- State and Local Sources of Financial Aid: Financial assistance is essential for many students enrolled in dietetics education programs. Information about student aid should be sought from the financial aid office or administrator at individual institutions. Additional sources include the state higher education agency and local civic, professional and community organizations or foundations. Detailed information about federal grants and loans administered by the United States Department of Education is available at the Federal Student Aid website.
- Academy Scholarships: Progress in the educational and scientific advancement of dietetics inspires friends and members of the profession to make funds available for qualified candidates to receive scholarships through contributions to the Academy of Nutrition and Dietetics Foundation. In addition, some state and local dietetic associations may offer scholarships to prospective students in their area. You should contact these groups directly for more information.
- International Financial Assistance and Resources Directory: Made possible through the Wimpfheimer-Guggenheim Fund for International Exchange in Nutrition, Dietetics and Management, this 90-page directory is a reference for U.S. and international students and professionals seeking funding for professional study, work experience or research in their home country or abroad.
Career Changers and International Students
If you are interested in a nutrition career, you can become a RDN or a NDTR — even if you have a degree in a different area of study. If you already have a degree from a U.S. institutional-accredited college or university that is recognized by the United States Department of Education, you will need to have your college transcripts evaluated by a director of an accredited dietetics program. Because the policies, procedures and costs for the transcript evaluation may vary from one institution to another, you may want to contact more than one dietetics program for further information. The program director will evaluate your previous academic preparation and identify the courses that you will need to complete at that school to meet the educational requirements for dietetic registration. It may be possible to complete the required dietetics coursework while enrolled in a graduate program. The dietetics program director can advise you of your options.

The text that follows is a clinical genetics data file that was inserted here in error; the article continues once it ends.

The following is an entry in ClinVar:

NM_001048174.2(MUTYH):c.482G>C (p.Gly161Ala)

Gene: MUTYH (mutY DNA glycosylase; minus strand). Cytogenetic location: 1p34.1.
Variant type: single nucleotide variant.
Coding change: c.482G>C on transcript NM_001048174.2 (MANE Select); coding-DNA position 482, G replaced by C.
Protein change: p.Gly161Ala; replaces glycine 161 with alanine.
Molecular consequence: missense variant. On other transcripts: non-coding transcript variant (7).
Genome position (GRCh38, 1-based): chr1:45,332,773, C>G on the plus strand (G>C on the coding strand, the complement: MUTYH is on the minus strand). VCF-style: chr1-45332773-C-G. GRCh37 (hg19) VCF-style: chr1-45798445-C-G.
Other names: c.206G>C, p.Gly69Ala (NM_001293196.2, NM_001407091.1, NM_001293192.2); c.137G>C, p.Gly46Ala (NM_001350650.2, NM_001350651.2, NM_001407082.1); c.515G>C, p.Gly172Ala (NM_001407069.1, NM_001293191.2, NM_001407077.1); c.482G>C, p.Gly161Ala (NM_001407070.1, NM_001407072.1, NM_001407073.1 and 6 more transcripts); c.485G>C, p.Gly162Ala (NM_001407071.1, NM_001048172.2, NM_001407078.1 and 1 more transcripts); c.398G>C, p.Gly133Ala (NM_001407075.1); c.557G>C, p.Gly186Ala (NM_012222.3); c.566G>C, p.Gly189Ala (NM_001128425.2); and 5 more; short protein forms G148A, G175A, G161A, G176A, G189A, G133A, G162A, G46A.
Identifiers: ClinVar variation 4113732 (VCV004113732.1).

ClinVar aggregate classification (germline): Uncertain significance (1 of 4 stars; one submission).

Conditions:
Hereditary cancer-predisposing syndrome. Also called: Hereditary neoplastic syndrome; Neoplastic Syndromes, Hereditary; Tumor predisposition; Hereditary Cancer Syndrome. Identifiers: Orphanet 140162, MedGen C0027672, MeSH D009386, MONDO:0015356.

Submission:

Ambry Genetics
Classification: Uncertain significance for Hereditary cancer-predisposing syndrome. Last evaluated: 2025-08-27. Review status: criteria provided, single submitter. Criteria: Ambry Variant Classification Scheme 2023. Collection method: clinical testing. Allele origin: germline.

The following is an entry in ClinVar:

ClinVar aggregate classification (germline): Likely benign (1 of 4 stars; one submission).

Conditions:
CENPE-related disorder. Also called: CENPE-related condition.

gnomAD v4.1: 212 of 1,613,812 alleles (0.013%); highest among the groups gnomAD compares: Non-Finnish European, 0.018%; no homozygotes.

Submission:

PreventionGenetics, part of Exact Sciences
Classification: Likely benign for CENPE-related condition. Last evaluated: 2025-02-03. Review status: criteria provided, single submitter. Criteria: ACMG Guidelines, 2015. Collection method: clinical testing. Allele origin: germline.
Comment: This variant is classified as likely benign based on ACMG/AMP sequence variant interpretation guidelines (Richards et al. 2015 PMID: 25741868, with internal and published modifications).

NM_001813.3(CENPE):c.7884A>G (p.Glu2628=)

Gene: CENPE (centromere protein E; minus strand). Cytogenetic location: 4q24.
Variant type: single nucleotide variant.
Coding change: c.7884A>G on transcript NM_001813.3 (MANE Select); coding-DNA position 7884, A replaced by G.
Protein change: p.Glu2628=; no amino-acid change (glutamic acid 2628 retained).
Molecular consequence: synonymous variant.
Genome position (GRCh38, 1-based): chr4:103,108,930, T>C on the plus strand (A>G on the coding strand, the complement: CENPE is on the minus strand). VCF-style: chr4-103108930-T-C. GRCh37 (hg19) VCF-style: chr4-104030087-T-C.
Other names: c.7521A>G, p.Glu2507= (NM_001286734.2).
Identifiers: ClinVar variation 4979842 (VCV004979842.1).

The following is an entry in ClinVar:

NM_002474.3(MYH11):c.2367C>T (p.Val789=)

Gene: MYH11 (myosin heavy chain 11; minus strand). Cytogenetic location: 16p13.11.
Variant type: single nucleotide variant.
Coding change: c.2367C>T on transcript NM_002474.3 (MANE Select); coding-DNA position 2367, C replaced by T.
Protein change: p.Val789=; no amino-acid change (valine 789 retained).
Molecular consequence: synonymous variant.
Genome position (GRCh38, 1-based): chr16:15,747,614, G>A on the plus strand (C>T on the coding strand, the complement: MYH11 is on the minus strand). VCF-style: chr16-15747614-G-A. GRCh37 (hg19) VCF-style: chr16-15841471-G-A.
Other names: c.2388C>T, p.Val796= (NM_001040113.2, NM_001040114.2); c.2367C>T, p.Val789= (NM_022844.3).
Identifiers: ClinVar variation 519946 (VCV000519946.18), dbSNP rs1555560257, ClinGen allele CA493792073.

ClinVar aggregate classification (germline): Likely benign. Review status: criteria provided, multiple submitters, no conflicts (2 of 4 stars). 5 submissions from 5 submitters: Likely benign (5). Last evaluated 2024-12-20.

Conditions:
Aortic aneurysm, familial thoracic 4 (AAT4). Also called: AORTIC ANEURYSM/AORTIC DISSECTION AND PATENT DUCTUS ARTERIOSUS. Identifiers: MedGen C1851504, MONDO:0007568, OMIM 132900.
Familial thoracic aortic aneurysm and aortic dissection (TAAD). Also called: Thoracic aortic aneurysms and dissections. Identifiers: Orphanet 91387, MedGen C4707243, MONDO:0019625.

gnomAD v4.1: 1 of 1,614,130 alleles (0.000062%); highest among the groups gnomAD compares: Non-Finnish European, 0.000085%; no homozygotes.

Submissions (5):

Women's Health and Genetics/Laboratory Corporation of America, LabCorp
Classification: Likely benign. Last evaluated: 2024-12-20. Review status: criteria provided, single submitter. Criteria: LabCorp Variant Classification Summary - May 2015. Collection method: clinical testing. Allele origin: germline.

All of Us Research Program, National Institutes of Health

If you completed your education and training outside of the United States, or received credentials in another country, you may be eligible to become credentialed practitioner in the U.S. Individuals who have completed the education and credentialing requirements in one country may be eligible for another country's credentialing examination if the two countries have entered into a "reciprocity" agreement to allow this. If reciprocity does not apply, you must have your academic degree validated as equivalent to the bachelor's or master's degree conferred by a US regionally-accredited college or university and complete any additional required course work plus an ACEND-accredited supervised practice requirement to establish your eligibility to sit for the exam. It is important to note that all individuals who establish registration eligibility — whether under the provisions of a reciprocity agreement or through the combination of a validated academic degree and supervised practice program — must successfully pass the RDN exam. Visit ACEND to learn more.